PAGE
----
mattpoplawski

Senior midfielder Matt Poplawski will need to be a major factor if Penn is to take down neighbor Drexel.

Photo: Nick Buchta / The Daily Pennsylvanian

An old foe, but a new attitude.

On Saturday at 7 pm, Penn men’s soccer welcomes cross-town opponent Drexel for the 42nd installment of a rivalry that is, as Penn coach Rudy Fuller puts it, “unique.”

What makes the Drexel-Penn rivalry so special? Well, for starters, the geographical proximity of the two schools means that students from either university can easily attend the match no matter which school is the “home” team. In fact, the schools are so near to one another that the yearly basketball game is dubbed the “Battle for 33rd Street.”

However, the real venom in the rivalry comes from the players themselves.

“No question that the intensity of the rivalry helps the guys stay focused as they prepare,” Fuller said. “A lot of our guys have played with their guys on summer teams, so there’s an added something in it too.”

The Red and Blue (1-1-4) finally notched their first win of the season this past Saturday over La Salle by the score of 1-0 in a thrilling overtime battle. Although the win was a relief for a Penn team that had been drawing game after game, players are looking at the game as a foundation to build from.

“Moving forward, getting the initial win is important because we know we can play with good teams,” freshman forward Dami Omitaomu said. “We can use that to push for more. Collectively, we’re still trying to get better.”

Players like senior midfielder Matt Poplawski who remember the poor start that plagued the team last season are especially relieved that the pressure to earn the first win has been eliminated.

“That win was definitely a weight off the shoulders,” Poplawski admitted. “We’ve been trying to put last year behind us.”

Although the Quakers followed up the win with a 1-1 draw against Lehigh, there were many positives that have Fuller optimistic about the direction the team is moving in heading into the Ivy League season.

“I think [against Lehigh] if we were a little sharper in attack we would have won,” Fuller said. “Scoring late on to tie the game says a lot about the determination and resiliency from the guys.”

The Dragons (1-4-2) head into Saturday’s clash having lost two consecutive outings to Northeastern and Princeton, both by the score of 2-0. Even more promising for the Quakers, the Blue and Gold have yet to win a game away from their home field thus far this season.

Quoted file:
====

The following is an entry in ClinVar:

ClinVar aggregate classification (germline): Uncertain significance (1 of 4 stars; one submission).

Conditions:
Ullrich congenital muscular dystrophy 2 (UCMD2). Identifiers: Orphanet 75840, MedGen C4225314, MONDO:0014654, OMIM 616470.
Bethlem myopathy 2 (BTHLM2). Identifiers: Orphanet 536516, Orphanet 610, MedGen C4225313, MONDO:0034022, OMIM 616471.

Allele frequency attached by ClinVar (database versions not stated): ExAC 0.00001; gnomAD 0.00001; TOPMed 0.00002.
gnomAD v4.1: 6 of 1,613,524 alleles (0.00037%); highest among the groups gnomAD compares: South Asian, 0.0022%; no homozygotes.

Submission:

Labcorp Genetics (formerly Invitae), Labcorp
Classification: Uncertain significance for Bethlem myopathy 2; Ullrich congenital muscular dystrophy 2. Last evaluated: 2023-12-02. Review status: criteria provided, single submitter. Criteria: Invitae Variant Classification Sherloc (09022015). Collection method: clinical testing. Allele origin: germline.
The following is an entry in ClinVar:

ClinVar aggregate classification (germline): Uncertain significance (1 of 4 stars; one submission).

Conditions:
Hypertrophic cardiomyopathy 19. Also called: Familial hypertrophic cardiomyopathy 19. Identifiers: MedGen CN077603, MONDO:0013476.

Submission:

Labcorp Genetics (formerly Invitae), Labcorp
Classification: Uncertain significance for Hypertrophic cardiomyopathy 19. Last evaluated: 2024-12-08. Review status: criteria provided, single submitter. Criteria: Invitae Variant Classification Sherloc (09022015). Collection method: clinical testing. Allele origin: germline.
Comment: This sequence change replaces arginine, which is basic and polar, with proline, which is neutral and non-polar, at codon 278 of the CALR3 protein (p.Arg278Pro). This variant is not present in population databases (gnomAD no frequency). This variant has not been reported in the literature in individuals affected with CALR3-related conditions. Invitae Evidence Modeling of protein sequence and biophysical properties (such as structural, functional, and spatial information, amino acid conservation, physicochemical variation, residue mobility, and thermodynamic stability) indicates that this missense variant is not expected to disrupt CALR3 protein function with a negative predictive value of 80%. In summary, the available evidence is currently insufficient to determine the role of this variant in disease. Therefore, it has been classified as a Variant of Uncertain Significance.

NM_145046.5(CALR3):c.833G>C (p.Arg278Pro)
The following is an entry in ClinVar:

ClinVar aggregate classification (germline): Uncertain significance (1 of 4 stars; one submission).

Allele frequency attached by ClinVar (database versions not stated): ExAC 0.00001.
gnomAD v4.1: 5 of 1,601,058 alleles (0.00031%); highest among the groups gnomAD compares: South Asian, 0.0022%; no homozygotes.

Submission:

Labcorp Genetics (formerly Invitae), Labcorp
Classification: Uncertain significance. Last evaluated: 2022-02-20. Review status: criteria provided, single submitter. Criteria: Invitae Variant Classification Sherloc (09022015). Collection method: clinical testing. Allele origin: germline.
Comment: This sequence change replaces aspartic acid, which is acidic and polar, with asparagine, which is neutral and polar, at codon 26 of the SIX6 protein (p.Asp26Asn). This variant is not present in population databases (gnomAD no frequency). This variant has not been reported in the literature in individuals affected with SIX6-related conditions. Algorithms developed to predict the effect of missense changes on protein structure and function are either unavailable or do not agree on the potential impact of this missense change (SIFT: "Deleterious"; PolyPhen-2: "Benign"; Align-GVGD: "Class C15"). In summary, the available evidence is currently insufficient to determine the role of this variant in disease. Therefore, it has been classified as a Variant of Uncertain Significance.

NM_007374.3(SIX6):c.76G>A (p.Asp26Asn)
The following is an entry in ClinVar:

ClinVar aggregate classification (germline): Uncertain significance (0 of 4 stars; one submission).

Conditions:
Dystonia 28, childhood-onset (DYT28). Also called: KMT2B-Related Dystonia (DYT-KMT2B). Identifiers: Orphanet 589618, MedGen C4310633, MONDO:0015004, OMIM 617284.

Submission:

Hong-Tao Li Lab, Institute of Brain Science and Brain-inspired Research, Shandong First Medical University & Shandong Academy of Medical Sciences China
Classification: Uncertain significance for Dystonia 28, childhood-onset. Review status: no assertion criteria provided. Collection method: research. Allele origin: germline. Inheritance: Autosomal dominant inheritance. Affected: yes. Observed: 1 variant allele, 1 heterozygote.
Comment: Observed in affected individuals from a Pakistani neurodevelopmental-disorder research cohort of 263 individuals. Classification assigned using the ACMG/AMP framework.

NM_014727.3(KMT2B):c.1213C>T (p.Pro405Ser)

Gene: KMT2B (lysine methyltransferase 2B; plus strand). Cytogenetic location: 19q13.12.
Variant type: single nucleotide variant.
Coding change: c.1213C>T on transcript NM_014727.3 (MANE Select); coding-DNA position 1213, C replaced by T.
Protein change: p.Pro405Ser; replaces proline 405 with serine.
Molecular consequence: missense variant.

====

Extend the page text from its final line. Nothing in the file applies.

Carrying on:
Still, the Red and Blue know that thinking ahead to the Ivy opener the following weekend would be a grave mistake.

“All of the City 6 teams pose a real physical test for us,” Poplawski said.

In addition to the physical component of the game, the rivalry will inspire the teams to play with an intensity that renders past records and performances nearly irrelevant.

“This game will have the look and feel of an Ivy League game,” Fuller said.

So, who will step up for the Quakers on the big occasion? The obvious people to point at would be experienced veterans such as Poplawski and senior forward Alec Neumann.

However, if you point your finger solely at them, you would be ignoring a large factor in Penn’s improvement from last season: the freshmen. Five rookies took part in the battle against Lehigh, including four that started the game. Clearly, the learning curve for these freshmen is growing smaller and smaller every time out.

“The adjustment has been really smooth,” Omitaomu said. “Getting to know the guys and getting playing time has really helped me settle in and not be as nervous.”

If trends are anything to go by, Penn has another force acting in their favor. In addition to the Dragons’ poor record away from home this season, the rivalry has been kind to the hosting team; since the game was reinstated in 2012, the home team has prevailed every time.

Win or lose, the game is sure to be a spectacle, injected with the passion and fervor that only schools that share a physical border can share.

“We have a lot of respect for Drexel and the program they’ve built there,” Fuller said.

“We’re looking forward to the challenge that they present, but if everything goes well, it’s an obstacle we’re confident we can overcome.”

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